(Photo by Matt Johnson via Creative Commons)

(Photo by Matt Johnson via Creative Commons)

Will Minneapolis’ next mayor seek a municipal energy utility?

A long-term contract that allows Xcel Energy to use public right-of-way in its corporate backyard is set to expire at the end of next year.

Whether and under what terms the city of Minneapolis renews the deal could depend in part on the outcome of a wide-open mayoral race.

Six of the nine contenders shared their thoughts on the utility agreement Tuesday at a candidate forum on clean energy issues. (The event’s co-sponsors included Fresh Energy, where Midwest Energy News is based.)

Utility franchise agreements have historically been renewed with little fanfare or controversy, but Boulder, Colorado, may have changed that. In 2011, voters there authorized the city to replace Xcel Energy with a municipal utility if the company wouldn’t meet their clean energy demands.

While Boulder continues to study the costs and logistics for buying Xcel’s infrastructure in the city, a citizens group called Minneapolis Energy Options has been campaigning since last year to put the City of Lakes on the same path if necessary.

Candidates seek more information

At the forum Tuesday, most of the candidates appeared to agree the city should study its options, but they had a range of reservations about what should happen next.

City Council Member Betsy Hodges offered the firmest support for the effort. She was the first to support the citizen campaign, and while she’s unsure whether municipalization makes sense for Minneapolis, she said the city should know its options before it negotiates another long-term franchise agreement with Xcel.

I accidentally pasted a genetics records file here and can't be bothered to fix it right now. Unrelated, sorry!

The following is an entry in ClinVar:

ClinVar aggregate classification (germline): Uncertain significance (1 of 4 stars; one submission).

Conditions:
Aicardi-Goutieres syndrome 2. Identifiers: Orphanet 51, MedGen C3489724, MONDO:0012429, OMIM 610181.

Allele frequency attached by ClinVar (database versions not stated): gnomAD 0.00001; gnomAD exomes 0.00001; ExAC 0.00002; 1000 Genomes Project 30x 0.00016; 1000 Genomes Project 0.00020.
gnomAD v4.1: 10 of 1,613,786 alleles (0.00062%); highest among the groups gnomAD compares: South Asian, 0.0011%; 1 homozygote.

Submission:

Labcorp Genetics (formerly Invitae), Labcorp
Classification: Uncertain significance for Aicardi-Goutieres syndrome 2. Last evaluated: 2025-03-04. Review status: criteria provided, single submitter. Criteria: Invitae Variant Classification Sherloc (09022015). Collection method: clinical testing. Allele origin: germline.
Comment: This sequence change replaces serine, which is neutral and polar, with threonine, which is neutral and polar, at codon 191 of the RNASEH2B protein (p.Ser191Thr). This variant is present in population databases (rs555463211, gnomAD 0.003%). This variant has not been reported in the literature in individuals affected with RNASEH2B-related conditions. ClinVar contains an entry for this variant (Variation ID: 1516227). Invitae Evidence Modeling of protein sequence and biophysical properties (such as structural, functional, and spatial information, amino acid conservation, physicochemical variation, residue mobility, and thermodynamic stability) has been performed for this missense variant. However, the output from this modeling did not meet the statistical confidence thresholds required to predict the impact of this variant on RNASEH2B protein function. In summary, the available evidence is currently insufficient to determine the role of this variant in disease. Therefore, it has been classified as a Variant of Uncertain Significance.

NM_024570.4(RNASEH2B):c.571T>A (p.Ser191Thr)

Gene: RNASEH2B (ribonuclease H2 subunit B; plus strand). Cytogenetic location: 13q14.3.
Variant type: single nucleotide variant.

“We are going to need to push them, and push them hard, and we need every tool in the toolbox to do that,” Hodges said.

In April, the City Council voted to spend up to $250,000 on an “energy pathways” study, examining how the city could use utility partnerships, franchise agreements or potentially municipalization to make progress towards its goals for sustainable energy, improved air quality, equity and green jobs.

Whether the city could advance those goals and maintain reliable, affordable electricity better with a municipal utility than with Xcel Energy is a question that will require several years and millions of dollars to fully study. Boulder, a city one-fourth the size of Minneapolis, has so far spent $3.3 million studying municipalization.

Other candidates expressed sympathy for the citizen campaign’s goals but focused their comments on concerns about the costs, feasibility and strategy.

Mark Andrew, founder of a green marketing company, said he supports Minneapolis Energy Options’ objectives but has doubts about its strategy for a possible ballot measure in November before the public understands the issue.

“Every candidate for mayor knows that it’s going to take $350,000, at least, to run a citywide campaign. We have four months until the election,” Andrew said.

Andrew said the group needs more funding and more grassroots support or else they would risk a failed ballot referendum in the fall.